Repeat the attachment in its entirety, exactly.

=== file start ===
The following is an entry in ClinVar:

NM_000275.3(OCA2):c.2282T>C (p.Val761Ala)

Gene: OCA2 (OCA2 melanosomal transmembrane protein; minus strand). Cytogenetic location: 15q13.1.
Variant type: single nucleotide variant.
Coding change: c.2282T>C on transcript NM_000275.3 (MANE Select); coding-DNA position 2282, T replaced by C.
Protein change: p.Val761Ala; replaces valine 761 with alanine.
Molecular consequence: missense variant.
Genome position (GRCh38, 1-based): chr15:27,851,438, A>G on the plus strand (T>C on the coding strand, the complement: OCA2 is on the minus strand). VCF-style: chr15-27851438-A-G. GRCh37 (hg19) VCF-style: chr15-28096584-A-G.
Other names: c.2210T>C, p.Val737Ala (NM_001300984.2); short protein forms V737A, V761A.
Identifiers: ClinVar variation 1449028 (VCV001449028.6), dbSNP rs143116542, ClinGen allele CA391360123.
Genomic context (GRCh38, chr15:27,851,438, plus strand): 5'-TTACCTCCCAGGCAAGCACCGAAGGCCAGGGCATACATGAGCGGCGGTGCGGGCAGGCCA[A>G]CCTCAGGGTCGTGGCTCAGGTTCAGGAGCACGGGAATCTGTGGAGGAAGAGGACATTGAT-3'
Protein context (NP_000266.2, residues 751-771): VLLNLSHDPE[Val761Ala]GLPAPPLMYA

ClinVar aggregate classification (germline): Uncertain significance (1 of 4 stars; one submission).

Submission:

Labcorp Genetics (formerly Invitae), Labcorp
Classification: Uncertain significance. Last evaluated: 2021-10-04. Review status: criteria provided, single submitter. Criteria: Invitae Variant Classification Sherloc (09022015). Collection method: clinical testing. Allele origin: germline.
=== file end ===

The following is an entry in ClinVar:

NM_000275.3(OCA2):c.2282T>C (p.Val761Ala)

Gene: OCA2 (OCA2 melanosomal transmembrane protein; minus strand). Cytogenetic location: 15q13.1.
Variant type: single nucleotide variant.
Coding change: c.2282T>C on transcript NM_000275.3 (MANE Select); coding-DNA position 2282, T replaced by C.
Protein change: p.Val761Ala; replaces valine 761 with alanine.
Molecular consequence: missense variant.
Genome position (GRCh38, 1-based): chr15:27,851,438, A>G on the plus strand (T>C on the coding strand, the complement: OCA2 is on the minus strand). VCF-style: chr15-27851438-A-G. GRCh37 (hg19) VCF-style: chr15-28096584-A-G.
Other names: c.2210T>C, p.Val737Ala (NM_001300984.2); short protein forms V737A, V761A.
Identifiers: ClinVar variation 1449028 (VCV001449028.6), dbSNP rs143116542, ClinGen allele CA391360123.
Genomic context (GRCh38, chr15:27,851,438, plus strand): 5'-TTACCTCCCAGGCAAGCACCGAAGGCCAGGGCATACATGAGCGGCGGTGCGGGCAGGCCA[A>G]CCTCAGGGTCGTGGCTCAGGTTCAGGAGCACGGGAATCTGTGGAGGAAGAGGACATTGAT-3'
Protein context (NP_000266.2, residues 751-771): VLLNLSHDPE[Val761Ala]GLPAPPLMYA

ClinVar aggregate classification (germline): Uncertain significance (1 of 4 stars; one submission).

Submission:

Labcorp Genetics (formerly Invitae), Labcorp
Classification: Uncertain significance. Last evaluated: 2021-10-04. Review status: criteria provided, single submitter. Criteria: Invitae Variant Classification Sherloc (09022015). Collection method: clinical testing. Allele origin: germline.